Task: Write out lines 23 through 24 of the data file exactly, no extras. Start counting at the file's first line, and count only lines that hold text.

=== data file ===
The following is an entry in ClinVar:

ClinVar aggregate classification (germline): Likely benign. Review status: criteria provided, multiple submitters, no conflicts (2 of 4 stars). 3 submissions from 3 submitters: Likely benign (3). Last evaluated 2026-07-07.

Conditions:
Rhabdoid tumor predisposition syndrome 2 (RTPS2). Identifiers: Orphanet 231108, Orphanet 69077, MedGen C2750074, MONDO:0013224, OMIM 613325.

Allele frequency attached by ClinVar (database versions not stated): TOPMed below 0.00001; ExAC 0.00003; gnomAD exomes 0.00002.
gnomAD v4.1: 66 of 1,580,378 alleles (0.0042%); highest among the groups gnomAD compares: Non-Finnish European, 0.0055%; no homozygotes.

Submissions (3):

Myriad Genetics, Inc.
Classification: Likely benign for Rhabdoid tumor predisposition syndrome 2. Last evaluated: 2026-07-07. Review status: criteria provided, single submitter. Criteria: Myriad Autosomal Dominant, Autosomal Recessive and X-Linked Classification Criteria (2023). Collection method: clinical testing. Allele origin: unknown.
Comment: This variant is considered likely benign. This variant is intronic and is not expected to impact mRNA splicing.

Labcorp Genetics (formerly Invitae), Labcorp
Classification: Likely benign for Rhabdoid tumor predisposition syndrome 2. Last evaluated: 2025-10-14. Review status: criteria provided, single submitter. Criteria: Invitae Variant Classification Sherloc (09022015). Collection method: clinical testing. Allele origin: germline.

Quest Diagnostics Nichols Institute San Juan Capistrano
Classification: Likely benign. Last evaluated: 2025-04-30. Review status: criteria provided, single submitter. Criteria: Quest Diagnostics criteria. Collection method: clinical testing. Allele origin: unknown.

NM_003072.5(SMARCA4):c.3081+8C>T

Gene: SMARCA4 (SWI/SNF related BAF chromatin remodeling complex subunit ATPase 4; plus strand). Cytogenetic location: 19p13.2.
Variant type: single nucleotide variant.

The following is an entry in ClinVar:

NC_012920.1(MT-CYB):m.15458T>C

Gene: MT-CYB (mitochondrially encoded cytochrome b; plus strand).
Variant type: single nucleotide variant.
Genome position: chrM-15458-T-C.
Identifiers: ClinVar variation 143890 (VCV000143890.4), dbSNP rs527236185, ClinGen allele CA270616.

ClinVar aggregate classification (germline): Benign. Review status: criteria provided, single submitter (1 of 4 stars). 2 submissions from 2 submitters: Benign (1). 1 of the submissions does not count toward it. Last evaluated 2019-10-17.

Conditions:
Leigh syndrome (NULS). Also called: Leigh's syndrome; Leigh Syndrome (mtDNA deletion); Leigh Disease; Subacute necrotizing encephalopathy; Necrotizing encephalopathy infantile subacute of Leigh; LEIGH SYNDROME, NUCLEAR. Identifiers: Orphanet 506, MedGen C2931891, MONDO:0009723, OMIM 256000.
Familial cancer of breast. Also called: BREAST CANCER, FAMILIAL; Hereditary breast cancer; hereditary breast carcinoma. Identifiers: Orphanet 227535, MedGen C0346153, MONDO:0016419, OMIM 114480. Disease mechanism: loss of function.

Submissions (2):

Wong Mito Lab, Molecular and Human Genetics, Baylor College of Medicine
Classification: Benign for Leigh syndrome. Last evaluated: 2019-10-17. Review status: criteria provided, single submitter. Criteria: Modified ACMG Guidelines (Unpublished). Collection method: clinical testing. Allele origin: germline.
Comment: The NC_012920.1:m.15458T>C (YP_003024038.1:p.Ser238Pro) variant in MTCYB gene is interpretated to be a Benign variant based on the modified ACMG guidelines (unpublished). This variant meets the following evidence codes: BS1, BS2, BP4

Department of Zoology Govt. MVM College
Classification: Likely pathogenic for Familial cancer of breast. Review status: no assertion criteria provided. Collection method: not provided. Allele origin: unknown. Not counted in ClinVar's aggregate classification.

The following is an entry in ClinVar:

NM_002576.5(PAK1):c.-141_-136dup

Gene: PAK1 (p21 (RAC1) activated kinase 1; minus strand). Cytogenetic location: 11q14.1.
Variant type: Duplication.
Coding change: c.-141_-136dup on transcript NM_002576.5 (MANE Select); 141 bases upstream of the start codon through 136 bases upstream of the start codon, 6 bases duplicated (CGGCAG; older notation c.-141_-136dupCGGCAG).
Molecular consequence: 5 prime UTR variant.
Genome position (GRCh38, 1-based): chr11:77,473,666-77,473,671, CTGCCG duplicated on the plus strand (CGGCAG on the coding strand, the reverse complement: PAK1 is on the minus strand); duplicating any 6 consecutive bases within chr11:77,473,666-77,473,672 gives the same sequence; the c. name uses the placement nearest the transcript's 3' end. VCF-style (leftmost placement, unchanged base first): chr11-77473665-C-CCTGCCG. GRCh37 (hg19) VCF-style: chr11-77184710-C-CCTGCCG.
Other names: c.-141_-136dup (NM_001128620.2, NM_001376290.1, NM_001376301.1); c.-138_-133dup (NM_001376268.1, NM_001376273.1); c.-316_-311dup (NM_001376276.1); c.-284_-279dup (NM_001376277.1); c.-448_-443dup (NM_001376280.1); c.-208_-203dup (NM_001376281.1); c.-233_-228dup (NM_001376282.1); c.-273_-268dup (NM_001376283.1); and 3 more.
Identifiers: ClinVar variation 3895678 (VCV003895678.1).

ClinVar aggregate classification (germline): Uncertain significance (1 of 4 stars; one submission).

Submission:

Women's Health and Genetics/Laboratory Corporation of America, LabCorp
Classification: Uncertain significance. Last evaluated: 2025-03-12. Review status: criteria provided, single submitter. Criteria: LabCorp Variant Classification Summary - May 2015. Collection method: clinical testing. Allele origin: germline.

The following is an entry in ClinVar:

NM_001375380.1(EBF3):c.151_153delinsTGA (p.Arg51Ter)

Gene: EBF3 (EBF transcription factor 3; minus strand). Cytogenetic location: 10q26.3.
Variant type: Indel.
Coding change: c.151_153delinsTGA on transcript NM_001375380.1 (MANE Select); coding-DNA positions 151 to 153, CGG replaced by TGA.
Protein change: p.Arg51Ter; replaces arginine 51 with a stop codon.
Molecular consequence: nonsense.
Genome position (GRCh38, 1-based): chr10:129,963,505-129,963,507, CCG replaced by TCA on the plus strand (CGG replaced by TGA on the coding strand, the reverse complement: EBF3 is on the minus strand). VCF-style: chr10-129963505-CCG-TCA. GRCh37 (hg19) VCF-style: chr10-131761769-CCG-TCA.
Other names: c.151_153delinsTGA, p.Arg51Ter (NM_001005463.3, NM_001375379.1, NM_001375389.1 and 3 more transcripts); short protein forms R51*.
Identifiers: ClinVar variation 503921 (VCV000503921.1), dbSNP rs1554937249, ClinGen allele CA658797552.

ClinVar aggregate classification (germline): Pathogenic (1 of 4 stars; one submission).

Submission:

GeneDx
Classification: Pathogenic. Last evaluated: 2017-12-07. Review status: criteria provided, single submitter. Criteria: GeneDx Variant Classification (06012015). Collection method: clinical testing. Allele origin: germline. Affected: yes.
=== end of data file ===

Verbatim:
Identifiers: ClinVar variation 143890 (VCV000143890.4), dbSNP rs527236185, ClinGen allele CA270616.

ClinVar aggregate classification (germline): Benign. Review status: criteria provided, single submitter (1 of 4 stars). 2 submissions from 2 submitters: Benign (1). 1 of the submissions does not count toward it. Last evaluated 2019-10-17.